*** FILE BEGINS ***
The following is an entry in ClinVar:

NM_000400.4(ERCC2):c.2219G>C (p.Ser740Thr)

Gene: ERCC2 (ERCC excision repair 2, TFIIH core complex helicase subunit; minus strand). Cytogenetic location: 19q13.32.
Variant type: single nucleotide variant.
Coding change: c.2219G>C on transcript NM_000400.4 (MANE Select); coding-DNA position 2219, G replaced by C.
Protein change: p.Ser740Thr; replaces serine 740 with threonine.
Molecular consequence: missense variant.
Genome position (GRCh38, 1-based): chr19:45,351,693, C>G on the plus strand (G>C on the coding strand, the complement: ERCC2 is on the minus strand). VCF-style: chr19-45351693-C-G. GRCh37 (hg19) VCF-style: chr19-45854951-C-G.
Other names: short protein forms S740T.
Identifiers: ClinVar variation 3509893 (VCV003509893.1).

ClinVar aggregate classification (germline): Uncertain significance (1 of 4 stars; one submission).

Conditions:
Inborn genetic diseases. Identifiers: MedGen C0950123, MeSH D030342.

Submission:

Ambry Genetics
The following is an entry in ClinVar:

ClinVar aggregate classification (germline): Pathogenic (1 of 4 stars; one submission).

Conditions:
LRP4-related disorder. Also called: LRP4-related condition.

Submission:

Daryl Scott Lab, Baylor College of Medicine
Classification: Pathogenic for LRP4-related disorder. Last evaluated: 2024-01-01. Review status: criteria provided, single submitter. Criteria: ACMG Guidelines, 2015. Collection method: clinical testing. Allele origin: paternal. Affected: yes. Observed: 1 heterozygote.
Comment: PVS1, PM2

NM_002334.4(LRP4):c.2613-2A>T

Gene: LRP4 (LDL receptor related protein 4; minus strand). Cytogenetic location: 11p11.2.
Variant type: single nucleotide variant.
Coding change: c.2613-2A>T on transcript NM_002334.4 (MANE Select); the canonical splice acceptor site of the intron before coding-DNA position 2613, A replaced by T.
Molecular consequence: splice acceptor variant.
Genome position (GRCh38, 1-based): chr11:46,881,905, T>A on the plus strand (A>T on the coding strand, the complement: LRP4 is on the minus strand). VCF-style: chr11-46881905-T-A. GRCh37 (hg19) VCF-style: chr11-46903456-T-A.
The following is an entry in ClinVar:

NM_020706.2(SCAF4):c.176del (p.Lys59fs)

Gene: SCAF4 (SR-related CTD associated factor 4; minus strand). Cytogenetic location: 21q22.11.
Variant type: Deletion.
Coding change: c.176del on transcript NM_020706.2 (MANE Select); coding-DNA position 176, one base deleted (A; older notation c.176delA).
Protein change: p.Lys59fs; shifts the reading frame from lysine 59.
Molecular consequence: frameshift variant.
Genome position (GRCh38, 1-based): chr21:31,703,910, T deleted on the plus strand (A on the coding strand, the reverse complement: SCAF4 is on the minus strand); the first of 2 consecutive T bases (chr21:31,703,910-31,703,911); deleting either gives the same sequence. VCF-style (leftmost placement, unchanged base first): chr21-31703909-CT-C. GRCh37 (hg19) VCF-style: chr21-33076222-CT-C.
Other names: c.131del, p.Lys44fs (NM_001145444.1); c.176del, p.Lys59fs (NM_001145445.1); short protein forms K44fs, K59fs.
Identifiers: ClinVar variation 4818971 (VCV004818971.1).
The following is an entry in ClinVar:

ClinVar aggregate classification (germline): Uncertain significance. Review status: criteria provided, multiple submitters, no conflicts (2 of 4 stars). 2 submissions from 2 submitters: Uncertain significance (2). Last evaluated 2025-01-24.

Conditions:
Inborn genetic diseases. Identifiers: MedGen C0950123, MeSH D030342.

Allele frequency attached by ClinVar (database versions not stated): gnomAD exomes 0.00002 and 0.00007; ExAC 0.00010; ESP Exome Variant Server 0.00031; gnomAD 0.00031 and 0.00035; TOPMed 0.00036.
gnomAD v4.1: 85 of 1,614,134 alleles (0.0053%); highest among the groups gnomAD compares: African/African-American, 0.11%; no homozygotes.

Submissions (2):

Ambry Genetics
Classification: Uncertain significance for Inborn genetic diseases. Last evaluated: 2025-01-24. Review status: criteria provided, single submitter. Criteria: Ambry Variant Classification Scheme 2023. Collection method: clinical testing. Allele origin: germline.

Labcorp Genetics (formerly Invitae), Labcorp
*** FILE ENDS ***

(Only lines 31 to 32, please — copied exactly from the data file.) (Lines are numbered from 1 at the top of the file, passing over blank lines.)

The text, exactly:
NM_020706.2(SCAF4):c.176del (p.Lys59fs)

Gene: SCAF4 (SR-related CTD associated factor 4; minus strand). Cytogenetic location: 21q22.11.